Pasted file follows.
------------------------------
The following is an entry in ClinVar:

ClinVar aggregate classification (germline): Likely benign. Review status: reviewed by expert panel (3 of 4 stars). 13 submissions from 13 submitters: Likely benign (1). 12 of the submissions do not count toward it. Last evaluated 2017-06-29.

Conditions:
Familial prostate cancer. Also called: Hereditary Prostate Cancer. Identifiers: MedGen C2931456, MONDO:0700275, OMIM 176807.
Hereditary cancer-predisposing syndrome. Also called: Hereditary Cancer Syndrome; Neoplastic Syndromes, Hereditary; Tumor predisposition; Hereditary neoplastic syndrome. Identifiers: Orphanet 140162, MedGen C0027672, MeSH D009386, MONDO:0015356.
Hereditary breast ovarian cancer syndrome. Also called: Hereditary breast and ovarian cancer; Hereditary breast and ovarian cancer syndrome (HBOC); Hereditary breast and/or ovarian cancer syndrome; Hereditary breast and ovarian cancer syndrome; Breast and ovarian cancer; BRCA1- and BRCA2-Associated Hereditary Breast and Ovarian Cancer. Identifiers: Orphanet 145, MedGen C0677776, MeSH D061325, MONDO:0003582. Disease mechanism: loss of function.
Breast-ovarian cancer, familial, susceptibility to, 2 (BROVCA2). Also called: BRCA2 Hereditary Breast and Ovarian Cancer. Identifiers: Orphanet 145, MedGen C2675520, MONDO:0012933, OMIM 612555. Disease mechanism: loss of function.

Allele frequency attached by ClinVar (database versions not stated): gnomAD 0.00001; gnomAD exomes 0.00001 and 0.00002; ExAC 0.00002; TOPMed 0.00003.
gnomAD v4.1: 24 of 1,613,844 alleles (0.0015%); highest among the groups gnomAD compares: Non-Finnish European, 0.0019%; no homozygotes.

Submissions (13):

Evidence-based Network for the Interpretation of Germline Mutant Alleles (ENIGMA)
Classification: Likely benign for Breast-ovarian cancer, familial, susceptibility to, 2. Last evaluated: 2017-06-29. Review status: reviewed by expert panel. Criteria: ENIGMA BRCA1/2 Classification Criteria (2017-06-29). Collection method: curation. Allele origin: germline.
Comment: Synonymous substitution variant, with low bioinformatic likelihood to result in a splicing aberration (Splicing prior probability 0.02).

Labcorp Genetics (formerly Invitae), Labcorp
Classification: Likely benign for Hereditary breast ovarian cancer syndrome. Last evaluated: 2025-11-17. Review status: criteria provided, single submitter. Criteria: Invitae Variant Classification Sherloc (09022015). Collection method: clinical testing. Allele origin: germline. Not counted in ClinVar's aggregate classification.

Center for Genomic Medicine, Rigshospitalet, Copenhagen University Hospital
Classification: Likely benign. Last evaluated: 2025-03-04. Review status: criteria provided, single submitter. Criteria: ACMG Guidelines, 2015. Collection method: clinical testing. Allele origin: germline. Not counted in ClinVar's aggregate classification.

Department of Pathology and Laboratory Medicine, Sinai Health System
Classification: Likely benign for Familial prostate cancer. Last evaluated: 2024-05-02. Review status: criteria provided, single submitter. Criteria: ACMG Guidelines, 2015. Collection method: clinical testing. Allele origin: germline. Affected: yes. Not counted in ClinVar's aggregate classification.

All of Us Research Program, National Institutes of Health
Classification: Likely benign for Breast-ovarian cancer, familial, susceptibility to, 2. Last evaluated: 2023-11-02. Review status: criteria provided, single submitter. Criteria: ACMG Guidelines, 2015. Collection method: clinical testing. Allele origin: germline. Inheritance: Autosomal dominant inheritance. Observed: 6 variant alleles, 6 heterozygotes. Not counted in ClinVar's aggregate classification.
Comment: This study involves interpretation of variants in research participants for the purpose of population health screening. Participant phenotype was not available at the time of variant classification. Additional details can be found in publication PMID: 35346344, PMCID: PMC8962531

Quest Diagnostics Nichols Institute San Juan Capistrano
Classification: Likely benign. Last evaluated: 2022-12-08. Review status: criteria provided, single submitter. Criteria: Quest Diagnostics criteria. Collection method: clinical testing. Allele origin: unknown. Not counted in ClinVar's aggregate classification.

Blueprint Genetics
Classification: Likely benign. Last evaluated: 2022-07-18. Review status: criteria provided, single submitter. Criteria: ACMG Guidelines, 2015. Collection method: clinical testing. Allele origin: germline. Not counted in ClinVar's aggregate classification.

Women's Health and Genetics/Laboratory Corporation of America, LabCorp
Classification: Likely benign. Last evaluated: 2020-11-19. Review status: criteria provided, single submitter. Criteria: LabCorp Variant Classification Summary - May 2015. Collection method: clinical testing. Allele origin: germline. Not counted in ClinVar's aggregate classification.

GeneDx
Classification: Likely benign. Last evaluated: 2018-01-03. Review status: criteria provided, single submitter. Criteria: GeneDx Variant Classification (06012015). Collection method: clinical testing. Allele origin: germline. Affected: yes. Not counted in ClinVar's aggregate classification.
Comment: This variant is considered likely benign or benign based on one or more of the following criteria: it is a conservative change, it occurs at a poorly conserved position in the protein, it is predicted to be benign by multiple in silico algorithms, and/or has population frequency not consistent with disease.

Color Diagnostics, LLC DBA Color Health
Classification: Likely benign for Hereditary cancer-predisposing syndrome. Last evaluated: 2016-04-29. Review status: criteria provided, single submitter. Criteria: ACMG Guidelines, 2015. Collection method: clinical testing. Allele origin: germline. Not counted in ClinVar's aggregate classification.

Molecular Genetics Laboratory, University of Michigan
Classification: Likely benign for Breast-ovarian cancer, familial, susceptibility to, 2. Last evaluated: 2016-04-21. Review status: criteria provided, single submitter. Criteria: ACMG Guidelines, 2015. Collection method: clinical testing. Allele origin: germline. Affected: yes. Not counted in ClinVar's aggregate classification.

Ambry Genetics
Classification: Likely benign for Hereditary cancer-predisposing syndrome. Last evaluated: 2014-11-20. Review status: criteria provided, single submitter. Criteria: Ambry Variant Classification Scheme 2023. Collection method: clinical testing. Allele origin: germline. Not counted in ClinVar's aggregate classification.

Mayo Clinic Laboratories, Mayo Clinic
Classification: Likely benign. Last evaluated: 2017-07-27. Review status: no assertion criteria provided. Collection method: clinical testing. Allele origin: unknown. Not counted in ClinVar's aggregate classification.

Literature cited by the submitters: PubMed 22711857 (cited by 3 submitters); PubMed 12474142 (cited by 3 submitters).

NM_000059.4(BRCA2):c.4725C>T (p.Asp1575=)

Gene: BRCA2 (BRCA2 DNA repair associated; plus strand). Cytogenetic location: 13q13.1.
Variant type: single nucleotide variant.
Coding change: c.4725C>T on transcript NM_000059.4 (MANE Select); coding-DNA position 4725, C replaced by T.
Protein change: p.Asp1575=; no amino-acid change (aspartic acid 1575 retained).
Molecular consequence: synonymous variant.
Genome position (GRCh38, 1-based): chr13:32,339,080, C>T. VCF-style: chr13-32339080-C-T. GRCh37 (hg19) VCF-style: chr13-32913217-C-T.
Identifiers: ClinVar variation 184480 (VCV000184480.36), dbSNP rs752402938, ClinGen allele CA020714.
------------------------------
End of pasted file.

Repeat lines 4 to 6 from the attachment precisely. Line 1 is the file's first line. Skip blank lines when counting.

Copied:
Familial prostate cancer. Also called: Hereditary Prostate Cancer. Identifiers: MedGen C2931456, MONDO:0700275, OMIM 176807.
Hereditary cancer-predisposing syndrome. Also called: Hereditary Cancer Syndrome; Neoplastic Syndromes, Hereditary; Tumor predisposition; Hereditary neoplastic syndrome. Identifiers: Orphanet 140162, MedGen C0027672, MeSH D009386, MONDO:0015356.
Hereditary breast ovarian cancer syndrome. Also called: Hereditary breast and ovarian cancer; Hereditary breast and ovarian cancer syndrome (HBOC); Hereditary breast and/or ovarian cancer syndrome; Hereditary breast and ovarian cancer syndrome; Breast and ovarian cancer; BRCA1- and BRCA2-Associated Hereditary Breast and Ovarian Cancer. Identifiers: Orphanet 145, MedGen C0677776, MeSH D061325, MONDO:0003582. Disease mechanism: loss of function.